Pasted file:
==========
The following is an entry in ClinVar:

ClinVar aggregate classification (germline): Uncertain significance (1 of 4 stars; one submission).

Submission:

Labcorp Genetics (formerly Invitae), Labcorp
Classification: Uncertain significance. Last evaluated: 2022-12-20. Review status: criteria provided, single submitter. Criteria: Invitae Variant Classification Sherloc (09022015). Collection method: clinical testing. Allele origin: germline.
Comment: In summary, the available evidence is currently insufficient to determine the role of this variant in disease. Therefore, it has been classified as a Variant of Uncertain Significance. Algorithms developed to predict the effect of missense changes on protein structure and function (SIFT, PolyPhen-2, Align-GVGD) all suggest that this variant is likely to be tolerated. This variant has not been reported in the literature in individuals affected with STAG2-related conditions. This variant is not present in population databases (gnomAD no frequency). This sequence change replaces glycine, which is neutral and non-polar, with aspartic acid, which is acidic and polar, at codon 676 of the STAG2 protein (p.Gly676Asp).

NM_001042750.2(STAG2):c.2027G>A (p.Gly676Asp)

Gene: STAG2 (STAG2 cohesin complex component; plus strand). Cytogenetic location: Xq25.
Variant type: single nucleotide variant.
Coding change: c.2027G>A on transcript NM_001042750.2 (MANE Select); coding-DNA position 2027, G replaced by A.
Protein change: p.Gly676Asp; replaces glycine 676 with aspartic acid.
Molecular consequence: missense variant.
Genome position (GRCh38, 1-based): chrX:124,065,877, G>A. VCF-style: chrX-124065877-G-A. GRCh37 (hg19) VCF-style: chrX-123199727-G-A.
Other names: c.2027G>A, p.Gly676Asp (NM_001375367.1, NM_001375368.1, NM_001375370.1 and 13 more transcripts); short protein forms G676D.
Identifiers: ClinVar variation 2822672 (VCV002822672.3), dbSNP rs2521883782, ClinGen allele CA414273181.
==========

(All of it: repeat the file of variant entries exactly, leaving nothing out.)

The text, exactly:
The following is an entry in ClinVar:

ClinVar aggregate classification (germline): Uncertain significance (1 of 4 stars; one submission).

Submission:

Labcorp Genetics (formerly Invitae), Labcorp
Classification: Uncertain significance. Last evaluated: 2022-12-20. Review status: criteria provided, single submitter. Criteria: Invitae Variant Classification Sherloc (09022015). Collection method: clinical testing. Allele origin: germline.
Comment: In summary, the available evidence is currently insufficient to determine the role of this variant in disease. Therefore, it has been classified as a Variant of Uncertain Significance. Algorithms developed to predict the effect of missense changes on protein structure and function (SIFT, PolyPhen-2, Align-GVGD) all suggest that this variant is likely to be tolerated. This variant has not been reported in the literature in individuals affected with STAG2-related conditions. This variant is not present in population databases (gnomAD no frequency). This sequence change replaces glycine, which is neutral and non-polar, with aspartic acid, which is acidic and polar, at codon 676 of the STAG2 protein (p.Gly676Asp).

NM_001042750.2(STAG2):c.2027G>A (p.Gly676Asp)

Gene: STAG2 (STAG2 cohesin complex component; plus strand). Cytogenetic location: Xq25.
Variant type: single nucleotide variant.
Coding change: c.2027G>A on transcript NM_001042750.2 (MANE Select); coding-DNA position 2027, G replaced by A.
Protein change: p.Gly676Asp; replaces glycine 676 with aspartic acid.
Molecular consequence: missense variant.
Genome position (GRCh38, 1-based): chrX:124,065,877, G>A. VCF-style: chrX-124065877-G-A. GRCh37 (hg19) VCF-style: chrX-123199727-G-A.
Other names: c.2027G>A, p.Gly676Asp (NM_001375367.1, NM_001375368.1, NM_001375370.1 and 13 more transcripts); short protein forms G676D.
Identifiers: ClinVar variation 2822672 (VCV002822672.3), dbSNP rs2521883782, ClinGen allele CA414273181.